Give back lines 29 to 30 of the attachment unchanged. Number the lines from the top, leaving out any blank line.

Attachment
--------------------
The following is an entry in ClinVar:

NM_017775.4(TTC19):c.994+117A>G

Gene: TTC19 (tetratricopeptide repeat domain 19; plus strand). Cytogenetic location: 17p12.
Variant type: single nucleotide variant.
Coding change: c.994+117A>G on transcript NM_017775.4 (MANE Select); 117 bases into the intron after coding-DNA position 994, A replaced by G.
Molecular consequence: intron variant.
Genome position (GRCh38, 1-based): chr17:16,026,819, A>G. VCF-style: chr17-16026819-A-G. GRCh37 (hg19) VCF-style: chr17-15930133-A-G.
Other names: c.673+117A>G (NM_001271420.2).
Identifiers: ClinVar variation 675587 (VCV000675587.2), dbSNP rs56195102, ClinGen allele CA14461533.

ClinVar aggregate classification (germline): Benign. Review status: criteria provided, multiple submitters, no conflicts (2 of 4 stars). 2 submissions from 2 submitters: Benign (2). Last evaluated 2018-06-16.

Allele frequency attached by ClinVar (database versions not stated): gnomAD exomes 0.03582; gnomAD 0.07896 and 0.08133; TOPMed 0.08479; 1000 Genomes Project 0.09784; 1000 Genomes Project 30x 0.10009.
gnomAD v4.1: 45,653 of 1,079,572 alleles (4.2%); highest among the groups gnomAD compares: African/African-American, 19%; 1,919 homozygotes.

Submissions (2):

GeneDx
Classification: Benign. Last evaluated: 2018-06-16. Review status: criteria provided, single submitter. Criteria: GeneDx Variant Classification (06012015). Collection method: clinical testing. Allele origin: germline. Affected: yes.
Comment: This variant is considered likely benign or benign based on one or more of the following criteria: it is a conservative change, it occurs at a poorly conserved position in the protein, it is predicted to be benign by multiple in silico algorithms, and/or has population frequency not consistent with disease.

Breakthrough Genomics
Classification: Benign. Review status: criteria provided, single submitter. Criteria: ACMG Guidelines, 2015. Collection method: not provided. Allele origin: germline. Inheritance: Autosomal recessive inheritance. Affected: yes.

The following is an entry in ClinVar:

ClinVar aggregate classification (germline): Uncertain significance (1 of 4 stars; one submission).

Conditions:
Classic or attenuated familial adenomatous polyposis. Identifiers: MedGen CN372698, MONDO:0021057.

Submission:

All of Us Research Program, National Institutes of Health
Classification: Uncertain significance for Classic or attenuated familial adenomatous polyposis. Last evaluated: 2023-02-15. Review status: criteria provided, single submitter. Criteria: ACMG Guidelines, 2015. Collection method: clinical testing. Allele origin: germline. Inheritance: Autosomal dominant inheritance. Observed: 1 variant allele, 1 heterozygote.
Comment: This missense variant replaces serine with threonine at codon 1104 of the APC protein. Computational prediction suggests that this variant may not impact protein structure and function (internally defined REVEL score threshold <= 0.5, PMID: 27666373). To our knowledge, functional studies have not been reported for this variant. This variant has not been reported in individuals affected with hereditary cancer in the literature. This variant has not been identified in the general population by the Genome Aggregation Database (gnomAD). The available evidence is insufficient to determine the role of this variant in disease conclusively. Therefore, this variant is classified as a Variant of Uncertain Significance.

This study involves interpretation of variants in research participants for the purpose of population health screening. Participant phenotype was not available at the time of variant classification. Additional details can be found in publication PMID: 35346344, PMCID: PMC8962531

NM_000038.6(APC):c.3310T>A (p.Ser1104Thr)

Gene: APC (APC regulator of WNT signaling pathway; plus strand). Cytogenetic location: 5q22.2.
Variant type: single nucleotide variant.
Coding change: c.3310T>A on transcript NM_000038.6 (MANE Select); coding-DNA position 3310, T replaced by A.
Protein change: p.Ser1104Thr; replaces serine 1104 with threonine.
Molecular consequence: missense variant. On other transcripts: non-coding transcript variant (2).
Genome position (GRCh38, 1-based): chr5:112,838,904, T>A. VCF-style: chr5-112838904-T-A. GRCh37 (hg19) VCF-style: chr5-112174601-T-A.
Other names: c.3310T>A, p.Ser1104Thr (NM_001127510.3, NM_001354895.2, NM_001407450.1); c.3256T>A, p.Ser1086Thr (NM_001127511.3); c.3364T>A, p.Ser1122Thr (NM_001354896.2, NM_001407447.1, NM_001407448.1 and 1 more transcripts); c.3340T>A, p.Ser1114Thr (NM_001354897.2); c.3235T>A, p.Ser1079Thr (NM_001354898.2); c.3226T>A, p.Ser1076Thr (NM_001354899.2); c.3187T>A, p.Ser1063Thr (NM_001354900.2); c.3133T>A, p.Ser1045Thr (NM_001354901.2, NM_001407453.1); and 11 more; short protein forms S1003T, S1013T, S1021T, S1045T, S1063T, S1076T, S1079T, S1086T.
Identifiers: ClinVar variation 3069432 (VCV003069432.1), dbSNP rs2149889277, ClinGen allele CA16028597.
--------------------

Gene: APC (APC regulator of WNT signaling pathway; plus strand). Cytogenetic location: 5q22.2.
Variant type: single nucleotide variant.